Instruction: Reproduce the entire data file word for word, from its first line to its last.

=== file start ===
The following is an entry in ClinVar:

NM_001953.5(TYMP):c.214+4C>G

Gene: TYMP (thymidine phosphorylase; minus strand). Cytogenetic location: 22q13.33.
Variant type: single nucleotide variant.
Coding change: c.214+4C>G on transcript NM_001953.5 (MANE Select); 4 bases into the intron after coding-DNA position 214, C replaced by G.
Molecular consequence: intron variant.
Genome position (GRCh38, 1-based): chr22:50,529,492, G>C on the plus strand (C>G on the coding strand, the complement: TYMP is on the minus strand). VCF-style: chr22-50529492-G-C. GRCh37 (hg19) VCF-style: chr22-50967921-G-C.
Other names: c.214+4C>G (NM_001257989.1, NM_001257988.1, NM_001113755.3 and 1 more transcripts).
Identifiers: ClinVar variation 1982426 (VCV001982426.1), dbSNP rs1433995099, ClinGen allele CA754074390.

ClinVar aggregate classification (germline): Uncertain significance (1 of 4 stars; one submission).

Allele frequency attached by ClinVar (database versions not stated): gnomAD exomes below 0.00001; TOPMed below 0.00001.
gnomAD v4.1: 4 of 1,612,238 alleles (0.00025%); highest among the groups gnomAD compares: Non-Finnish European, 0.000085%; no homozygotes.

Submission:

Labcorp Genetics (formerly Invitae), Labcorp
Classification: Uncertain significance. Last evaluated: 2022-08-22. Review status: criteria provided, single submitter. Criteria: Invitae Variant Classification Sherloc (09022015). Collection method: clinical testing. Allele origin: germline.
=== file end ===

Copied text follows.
The following is an entry in ClinVar:

NM_001953.5(TYMP):c.214+4C>G

Gene: TYMP (thymidine phosphorylase; minus strand). Cytogenetic location: 22q13.33.
Variant type: single nucleotide variant.
Coding change: c.214+4C>G on transcript NM_001953.5 (MANE Select); 4 bases into the intron after coding-DNA position 214, C replaced by G.
Molecular consequence: intron variant.
Genome position (GRCh38, 1-based): chr22:50,529,492, G>C on the plus strand (C>G on the coding strand, the complement: TYMP is on the minus strand). VCF-style: chr22-50529492-G-C. GRCh37 (hg19) VCF-style: chr22-50967921-G-C.
Other names: c.214+4C>G (NM_001257989.1, NM_001257988.1, NM_001113755.3 and 1 more transcripts).
Identifiers: ClinVar variation 1982426 (VCV001982426.1), dbSNP rs1433995099, ClinGen allele CA754074390.

ClinVar aggregate classification (germline): Uncertain significance (1 of 4 stars; one submission).

Allele frequency attached by ClinVar (database versions not stated): gnomAD exomes below 0.00001; TOPMed below 0.00001.
gnomAD v4.1: 4 of 1,612,238 alleles (0.00025%); highest among the groups gnomAD compares: Non-Finnish European, 0.000085%; no homozygotes.

Submission:

Labcorp Genetics (formerly Invitae), Labcorp
Classification: Uncertain significance. Last evaluated: 2022-08-22. Review status: criteria provided, single submitter. Criteria: Invitae Variant Classification Sherloc (09022015). Collection method: clinical testing. Allele origin: germline.